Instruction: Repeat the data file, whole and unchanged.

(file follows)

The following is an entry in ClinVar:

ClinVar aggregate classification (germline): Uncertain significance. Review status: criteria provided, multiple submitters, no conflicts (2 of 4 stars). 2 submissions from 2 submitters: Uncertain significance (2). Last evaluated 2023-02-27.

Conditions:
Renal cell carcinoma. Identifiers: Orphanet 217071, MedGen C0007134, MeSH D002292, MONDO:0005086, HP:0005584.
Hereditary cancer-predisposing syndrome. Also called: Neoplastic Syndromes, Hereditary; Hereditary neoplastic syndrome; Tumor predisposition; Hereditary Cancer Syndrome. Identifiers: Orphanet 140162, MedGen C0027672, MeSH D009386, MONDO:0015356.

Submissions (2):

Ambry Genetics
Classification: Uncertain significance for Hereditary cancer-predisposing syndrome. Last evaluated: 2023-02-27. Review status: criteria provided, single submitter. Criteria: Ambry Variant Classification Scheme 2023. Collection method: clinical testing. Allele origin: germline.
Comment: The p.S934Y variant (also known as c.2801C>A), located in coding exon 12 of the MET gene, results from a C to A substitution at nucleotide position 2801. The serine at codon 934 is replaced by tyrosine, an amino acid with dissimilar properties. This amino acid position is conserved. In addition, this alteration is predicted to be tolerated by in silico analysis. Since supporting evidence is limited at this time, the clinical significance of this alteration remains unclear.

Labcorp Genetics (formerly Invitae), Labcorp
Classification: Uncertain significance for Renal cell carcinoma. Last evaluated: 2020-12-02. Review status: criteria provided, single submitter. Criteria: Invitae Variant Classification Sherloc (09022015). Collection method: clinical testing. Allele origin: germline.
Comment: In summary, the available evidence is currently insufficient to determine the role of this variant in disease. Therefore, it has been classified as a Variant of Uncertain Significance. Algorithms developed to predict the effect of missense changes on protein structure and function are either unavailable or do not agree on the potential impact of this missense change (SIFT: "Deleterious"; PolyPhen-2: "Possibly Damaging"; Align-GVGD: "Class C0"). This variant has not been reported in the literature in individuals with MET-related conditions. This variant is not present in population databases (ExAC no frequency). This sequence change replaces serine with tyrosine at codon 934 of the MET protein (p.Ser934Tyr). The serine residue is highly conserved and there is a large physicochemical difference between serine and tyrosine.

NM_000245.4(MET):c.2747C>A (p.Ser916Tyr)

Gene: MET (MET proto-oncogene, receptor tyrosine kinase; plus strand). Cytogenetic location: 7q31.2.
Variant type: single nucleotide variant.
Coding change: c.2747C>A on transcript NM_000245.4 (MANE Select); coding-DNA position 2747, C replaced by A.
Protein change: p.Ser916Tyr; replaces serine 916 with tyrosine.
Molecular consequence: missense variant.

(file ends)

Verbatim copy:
The following is an entry in ClinVar:

ClinVar aggregate classification (germline): Uncertain significance. Review status: criteria provided, multiple submitters, no conflicts (2 of 4 stars). 2 submissions from 2 submitters: Uncertain significance (2). Last evaluated 2023-02-27.

Conditions:
Renal cell carcinoma. Identifiers: Orphanet 217071, MedGen C0007134, MeSH D002292, MONDO:0005086, HP:0005584.
Hereditary cancer-predisposing syndrome. Also called: Neoplastic Syndromes, Hereditary; Hereditary neoplastic syndrome; Tumor predisposition; Hereditary Cancer Syndrome. Identifiers: Orphanet 140162, MedGen C0027672, MeSH D009386, MONDO:0015356.

Submissions (2):

Ambry Genetics
Classification: Uncertain significance for Hereditary cancer-predisposing syndrome. Last evaluated: 2023-02-27. Review status: criteria provided, single submitter. Criteria: Ambry Variant Classification Scheme 2023. Collection method: clinical testing. Allele origin: germline.
Comment: The p.S934Y variant (also known as c.2801C>A), located in coding exon 12 of the MET gene, results from a C to A substitution at nucleotide position 2801. The serine at codon 934 is replaced by tyrosine, an amino acid with dissimilar properties. This amino acid position is conserved. In addition, this alteration is predicted to be tolerated by in silico analysis. Since supporting evidence is limited at this time, the clinical significance of this alteration remains unclear.

Labcorp Genetics (formerly Invitae), Labcorp
Classification: Uncertain significance for Renal cell carcinoma. Last evaluated: 2020-12-02. Review status: criteria provided, single submitter. Criteria: Invitae Variant Classification Sherloc (09022015). Collection method: clinical testing. Allele origin: germline.
Comment: In summary, the available evidence is currently insufficient to determine the role of this variant in disease. Therefore, it has been classified as a Variant of Uncertain Significance. Algorithms developed to predict the effect of missense changes on protein structure and function are either unavailable or do not agree on the potential impact of this missense change (SIFT: "Deleterious"; PolyPhen-2: "Possibly Damaging"; Align-GVGD: "Class C0"). This variant has not been reported in the literature in individuals with MET-related conditions. This variant is not present in population databases (ExAC no frequency). This sequence change replaces serine with tyrosine at codon 934 of the MET protein (p.Ser934Tyr). The serine residue is highly conserved and there is a large physicochemical difference between serine and tyrosine.

NM_000245.4(MET):c.2747C>A (p.Ser916Tyr)

Gene: MET (MET proto-oncogene, receptor tyrosine kinase; plus strand). Cytogenetic location: 7q31.2.
Variant type: single nucleotide variant.
Coding change: c.2747C>A on transcript NM_000245.4 (MANE Select); coding-DNA position 2747, C replaced by A.
Protein change: p.Ser916Tyr; replaces serine 916 with tyrosine.
Molecular consequence: missense variant.